2013 Favs: New Tests Date the Shroud from the Time of Christ

2013 Favs: New Tests Date the Shroud from the Time of Christ December 30, 2013

New scientific tests on the Shroud of Turin, which went on display Saturday (March 30) in a special TV appearance introduced by the pope, date the cloth to ancient times, challenging earlier experiments that dated it only to the Middle Ages.

… The new test, by scientists at the University of Padua in northern Italy, used the same fibers from the 1988 tests but disputes the earlier findings. The new examination dates the shroud to between 300 B.C. and 400 A.D., which would put it in the era of Christ.

… It determined that the earlier results may have been skewed by contamination from fibers used to repair the cloth when it was damaged by fire in the Middle Ages, the British newspaper reported. The cloth has been kept at the cathedral since 1578.

… The new tests also supported earlier results claiming to have found traces of dust and pollen on that shroud that could only have come from the Holy Land. (Read the rest here.)

(Doug Stanglin writes for USA Today.)


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3 responses to “2013 Favs: New Tests Date the Shroud from the Time of Christ”

  1. Sorry, this statement is simply false. “All evidence?” Hardly. In reality, the preponderance of the evidence favors authenticity. The cloth is consistent with 1st century, Jewish manufacture and use. The blood is real, human blood. The image cannot be reproduced by any known means — never mind one available to a medieval artist. Pollen and dirt on the cloth derive exclusively from the environs of Jerusalem. The body is anatomically correct, the wounds accurately depicted, and serum halos around some blood stains indicate clotted, post-mortem blood. The list (quite literally) goes on and on: http://www.acheiropoietos.info/proceedings/FantiListWeb.pdf

  2. The real miracle was the invention of an entirely new artistic style that was never used before or since. Even a glance at other 14th century art is enough to make one scratch his head and wonder why anyone would forge a painting that would have looked all wrong to the medieval viewer. You can’t even see the image under normal conditions. And the figure is, like, you know, naked. The nail marks are in the wrists, and everyone “knew” they had been driven through the palms.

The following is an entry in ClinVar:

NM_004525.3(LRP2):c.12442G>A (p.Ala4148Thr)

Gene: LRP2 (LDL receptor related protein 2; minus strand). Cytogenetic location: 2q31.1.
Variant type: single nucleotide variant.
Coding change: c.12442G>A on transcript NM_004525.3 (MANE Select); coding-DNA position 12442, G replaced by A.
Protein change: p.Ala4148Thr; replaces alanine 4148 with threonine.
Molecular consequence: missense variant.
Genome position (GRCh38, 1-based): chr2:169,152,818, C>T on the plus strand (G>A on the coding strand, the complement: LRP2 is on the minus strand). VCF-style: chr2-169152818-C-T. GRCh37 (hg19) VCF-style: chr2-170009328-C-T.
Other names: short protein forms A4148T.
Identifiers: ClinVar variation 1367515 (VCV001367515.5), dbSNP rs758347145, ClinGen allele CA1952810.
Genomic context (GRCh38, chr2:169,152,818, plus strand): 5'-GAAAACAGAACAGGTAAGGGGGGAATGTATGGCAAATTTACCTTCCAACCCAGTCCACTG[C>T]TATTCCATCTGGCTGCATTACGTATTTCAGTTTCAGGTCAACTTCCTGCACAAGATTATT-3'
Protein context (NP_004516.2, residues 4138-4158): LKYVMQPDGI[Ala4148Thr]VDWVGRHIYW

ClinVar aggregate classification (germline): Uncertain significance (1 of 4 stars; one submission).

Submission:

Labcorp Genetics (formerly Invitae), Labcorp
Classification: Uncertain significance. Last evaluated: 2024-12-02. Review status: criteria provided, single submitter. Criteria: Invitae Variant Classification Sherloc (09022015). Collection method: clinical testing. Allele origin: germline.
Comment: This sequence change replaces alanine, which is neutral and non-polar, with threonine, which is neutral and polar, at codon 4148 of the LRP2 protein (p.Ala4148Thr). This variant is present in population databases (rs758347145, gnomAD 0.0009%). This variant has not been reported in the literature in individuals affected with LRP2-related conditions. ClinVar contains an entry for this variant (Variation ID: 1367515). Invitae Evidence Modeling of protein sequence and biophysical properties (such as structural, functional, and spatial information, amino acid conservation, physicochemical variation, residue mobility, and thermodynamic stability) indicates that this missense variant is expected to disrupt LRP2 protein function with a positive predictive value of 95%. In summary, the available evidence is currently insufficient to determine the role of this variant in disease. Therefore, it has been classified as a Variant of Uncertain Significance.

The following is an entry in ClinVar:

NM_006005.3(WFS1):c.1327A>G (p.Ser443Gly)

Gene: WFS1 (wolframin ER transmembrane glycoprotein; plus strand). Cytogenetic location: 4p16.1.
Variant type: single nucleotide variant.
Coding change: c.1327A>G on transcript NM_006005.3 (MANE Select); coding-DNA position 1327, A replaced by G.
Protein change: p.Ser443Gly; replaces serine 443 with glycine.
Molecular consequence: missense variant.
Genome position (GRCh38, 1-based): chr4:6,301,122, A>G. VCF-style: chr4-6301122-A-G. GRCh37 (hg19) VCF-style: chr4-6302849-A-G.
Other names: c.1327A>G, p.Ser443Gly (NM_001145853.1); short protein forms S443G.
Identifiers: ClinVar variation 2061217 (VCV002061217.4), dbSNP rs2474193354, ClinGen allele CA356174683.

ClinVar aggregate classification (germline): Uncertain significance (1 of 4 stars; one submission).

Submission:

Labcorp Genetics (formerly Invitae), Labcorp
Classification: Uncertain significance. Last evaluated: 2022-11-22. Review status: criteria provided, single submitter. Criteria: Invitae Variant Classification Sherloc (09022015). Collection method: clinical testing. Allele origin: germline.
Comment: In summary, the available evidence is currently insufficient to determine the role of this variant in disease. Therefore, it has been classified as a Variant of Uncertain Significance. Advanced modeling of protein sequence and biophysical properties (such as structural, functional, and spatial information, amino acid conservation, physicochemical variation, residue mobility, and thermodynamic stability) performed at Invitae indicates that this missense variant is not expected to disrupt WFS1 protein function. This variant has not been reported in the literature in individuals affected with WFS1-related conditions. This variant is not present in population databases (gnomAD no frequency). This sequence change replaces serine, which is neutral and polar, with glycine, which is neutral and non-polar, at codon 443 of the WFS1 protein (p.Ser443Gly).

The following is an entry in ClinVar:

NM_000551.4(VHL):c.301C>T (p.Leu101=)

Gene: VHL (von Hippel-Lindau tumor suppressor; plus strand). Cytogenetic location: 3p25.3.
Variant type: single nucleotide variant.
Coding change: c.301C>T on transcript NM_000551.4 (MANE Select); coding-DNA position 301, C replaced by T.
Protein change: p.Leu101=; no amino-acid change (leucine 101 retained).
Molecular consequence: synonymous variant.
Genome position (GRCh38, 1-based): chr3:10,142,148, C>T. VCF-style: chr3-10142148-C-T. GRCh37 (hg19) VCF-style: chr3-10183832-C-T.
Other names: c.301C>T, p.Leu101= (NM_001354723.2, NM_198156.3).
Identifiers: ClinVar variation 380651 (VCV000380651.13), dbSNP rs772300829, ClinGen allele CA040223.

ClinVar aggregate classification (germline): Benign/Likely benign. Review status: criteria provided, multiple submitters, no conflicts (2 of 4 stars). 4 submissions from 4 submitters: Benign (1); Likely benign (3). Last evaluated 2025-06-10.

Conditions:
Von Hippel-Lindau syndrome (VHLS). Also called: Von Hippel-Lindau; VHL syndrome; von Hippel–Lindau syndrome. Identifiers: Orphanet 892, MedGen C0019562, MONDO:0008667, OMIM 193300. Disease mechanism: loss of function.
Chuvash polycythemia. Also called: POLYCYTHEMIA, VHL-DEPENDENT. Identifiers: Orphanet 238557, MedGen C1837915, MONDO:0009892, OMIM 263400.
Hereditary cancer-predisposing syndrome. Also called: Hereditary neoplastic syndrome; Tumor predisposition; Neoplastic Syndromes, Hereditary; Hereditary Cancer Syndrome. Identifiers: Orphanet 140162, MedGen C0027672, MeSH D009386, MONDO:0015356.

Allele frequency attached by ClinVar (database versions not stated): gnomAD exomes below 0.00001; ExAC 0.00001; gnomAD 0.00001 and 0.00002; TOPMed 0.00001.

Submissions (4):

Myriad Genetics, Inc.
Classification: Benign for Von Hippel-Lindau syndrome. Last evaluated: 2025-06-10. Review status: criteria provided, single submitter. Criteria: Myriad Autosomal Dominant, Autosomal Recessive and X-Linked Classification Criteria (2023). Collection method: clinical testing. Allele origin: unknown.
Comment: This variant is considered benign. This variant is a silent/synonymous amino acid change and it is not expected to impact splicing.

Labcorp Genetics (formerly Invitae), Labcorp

There was at least one copy of the shroud painted, possibly more. This was common in those days. Even today one may find artists in the museums painting copies of older masterpieces.

    AD 1349. The
    cathedral at Besançon (where the looted Shroud had been hung after the hijacked crusade) was struck by lightning and burnt to the ground.
    Perhaps fearing for the safety of the Shroud, a copy was painted and
    when the Shroud of Besançon went on display again three years later in a
    rebuilt cathedral, it was this copy that was used. Everyone knew it
    was a painted copy.
    AD 1355. According to the “D’Arcis Memorandum”, written more than
    thirty years later, the first known expositions of the Shroud are held
    in Lirey at around this time. Large crowds of pilgrims are attracted and
    special souvenir medallions are struck. A unique surviving specimen can
    still be found today at the Cluny Museum in Paris. Reportedly, Bishop
    Henri refused to believe the Shroud could be genuine and ordered the
    expositions halted. The Shroud was then hidden away.

    Since this was roughly when the painted copy went on display at
    Besançon, it is possible that the Bishop of Troyes confused the original at Lirey with the copy at Besançon when
    he
    famously said that an artist was known to have painted the Shroud.

    The painting of the Shroud continued on display at the Chapel of
    the Holy Shroud in Saint-Etienne (Besançon). It had become an important
    object of veneration in the seventeenth century, a period of conflict
    (Thirty Years War, annexations and withdrawals of France from this
    region) and yet another round of the plague. Indeed, the surrender of
    the city to French armed forces, in 1674, was conditioned upon a requirement to keep this relic at the Cathédrale Saint-Jean
    de Besançon. When the Revolution came, the Rationalists sent the Shroud
    of Besançon to Paris (27 Floréal, an II — or May 16, 1794, in real time),
    where they threw it in a rational fire.